At the end of our stay in Arkansas, we hitched up for what will probably end up being our longest stretch of solid traveling. Two days to the eastern edge of North Dakota, and one more day to travel to the western side of the same state. Goodbye shorts and t-shirts, hello long pants and jackets.
Here are a couple of pictures of the North Dakota badlands area that we drove through as we arrived at our new campsite near Theodore Roosevelt National Park:
(Hier sind ein paar Bilder von den Badlands in North Dakota, auf dem Weg zu unserem neuen Campingplatz in der Nähe von Theodore Roosevelt National Park:)
Unfortunately, the day we arrived was the only day that we had nice weather. That evening, a storm quickly rolled in and never let up. Unwilling to be thwarted by pouring rain and high wind gusts, we donned our rain gear and set off for the park!
Yep, still smiling, and yes, I know you’re not supposed to tie those things across your face. However, it gives you something to bite down on when the wind and rain get really crazy!:
The park comprises a good portion of the Badlands of North Dakota. Imagine a grassland that gives way to a beautiful mosaic of soft sedimentary rock interspersed with layers of clay mud and sand. Much of it is soft and crumbly when dry, and turns into a bit of a slip-and-slide when wet. Due to the slick nature of it during our stay, we had to limit our hiking to the shorter paths throughout the park. On the plus side, we had almost the entire park to ourselves and only came across a handful of other people.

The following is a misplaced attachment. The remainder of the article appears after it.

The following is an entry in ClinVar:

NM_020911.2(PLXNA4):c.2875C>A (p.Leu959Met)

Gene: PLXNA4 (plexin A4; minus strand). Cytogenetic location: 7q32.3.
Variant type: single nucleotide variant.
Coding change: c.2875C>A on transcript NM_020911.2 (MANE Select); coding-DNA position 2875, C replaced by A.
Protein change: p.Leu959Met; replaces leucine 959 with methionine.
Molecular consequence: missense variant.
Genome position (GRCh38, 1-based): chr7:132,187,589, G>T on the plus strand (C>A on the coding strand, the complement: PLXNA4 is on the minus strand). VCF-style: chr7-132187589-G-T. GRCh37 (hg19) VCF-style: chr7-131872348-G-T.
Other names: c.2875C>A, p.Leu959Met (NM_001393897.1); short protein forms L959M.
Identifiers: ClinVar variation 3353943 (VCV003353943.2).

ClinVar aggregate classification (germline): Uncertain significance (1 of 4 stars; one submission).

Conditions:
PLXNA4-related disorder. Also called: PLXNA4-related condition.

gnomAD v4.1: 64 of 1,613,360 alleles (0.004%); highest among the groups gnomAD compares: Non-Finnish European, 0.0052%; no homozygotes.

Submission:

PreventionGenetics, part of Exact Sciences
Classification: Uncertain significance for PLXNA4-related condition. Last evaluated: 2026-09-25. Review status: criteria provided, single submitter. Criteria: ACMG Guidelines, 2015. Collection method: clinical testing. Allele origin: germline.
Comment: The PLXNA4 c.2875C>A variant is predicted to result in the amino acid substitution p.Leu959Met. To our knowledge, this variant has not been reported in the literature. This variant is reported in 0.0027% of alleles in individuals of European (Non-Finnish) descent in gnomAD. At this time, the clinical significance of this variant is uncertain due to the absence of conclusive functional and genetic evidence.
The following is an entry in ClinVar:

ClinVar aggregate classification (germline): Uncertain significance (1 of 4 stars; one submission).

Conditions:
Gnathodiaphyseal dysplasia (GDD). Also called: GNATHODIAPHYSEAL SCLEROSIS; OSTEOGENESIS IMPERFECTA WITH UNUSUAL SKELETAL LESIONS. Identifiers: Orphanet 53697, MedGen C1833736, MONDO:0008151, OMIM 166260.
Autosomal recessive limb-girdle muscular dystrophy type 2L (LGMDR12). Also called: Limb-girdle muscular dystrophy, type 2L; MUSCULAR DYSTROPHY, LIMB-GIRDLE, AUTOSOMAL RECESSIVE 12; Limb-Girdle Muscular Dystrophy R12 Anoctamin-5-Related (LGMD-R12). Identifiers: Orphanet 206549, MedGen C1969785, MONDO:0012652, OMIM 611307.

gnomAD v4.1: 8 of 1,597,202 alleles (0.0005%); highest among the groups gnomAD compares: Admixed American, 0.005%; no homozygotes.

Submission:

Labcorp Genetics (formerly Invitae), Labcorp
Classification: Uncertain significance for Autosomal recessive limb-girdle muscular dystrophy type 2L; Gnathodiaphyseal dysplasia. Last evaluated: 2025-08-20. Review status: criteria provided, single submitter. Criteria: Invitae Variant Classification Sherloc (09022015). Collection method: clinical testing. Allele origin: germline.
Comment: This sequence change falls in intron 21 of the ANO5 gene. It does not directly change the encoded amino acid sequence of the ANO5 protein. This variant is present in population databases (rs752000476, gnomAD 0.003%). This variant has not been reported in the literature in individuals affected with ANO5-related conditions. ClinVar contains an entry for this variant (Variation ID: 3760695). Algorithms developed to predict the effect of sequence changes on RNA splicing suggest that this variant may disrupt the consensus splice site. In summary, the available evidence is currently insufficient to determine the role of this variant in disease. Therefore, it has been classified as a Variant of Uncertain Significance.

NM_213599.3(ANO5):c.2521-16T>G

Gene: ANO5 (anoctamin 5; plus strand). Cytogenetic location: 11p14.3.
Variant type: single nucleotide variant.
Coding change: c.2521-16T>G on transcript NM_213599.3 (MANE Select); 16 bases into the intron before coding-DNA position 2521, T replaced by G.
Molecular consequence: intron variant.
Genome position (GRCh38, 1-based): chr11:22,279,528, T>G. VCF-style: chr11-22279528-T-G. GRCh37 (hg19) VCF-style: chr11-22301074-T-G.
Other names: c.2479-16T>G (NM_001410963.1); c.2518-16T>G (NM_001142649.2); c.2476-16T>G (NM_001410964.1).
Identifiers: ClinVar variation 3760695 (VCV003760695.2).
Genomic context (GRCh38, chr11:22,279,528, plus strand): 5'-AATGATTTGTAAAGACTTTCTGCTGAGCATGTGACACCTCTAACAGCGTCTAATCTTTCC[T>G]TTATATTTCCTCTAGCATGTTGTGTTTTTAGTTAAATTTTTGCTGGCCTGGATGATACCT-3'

Hiking on the Ridgeline Trail:
(Wandern auf der Kammlinie:)
Prairie Dog “Towns” (they were all over the place, but finding them in the pictures is a bit of a “Where’s Waldo” game):
There are about 300 buffalo in the southern end of the park here as well. We didn’t come across any of them on the trails, but they had very thoughtfully left numerous “landmines” all over the trails which added another interesting dynamic to navigating the slippery, narrow pathways:
(Es gibt ungefähr 300 Büffel im südlichen Ende des Parks:)
The next pictures were from the Coal Vein Trail where an exposed vein of coal had burned from 1951 to 1977. The dark red is actually burned clay. This was our last hike for the day because the weather took a sudden turn for the worse and we were pretty well soaked through by the time we made it back to the car:
(Die nächsten Bilder sind von der Kohlenader Spur, wo eine Ader von Kohle von 1951 bis 1977 gebrannt hatte. Das dunkelrote ist gebrannter Lehm:)
A few other random shots before signing off:
(Noch einige Bilder:)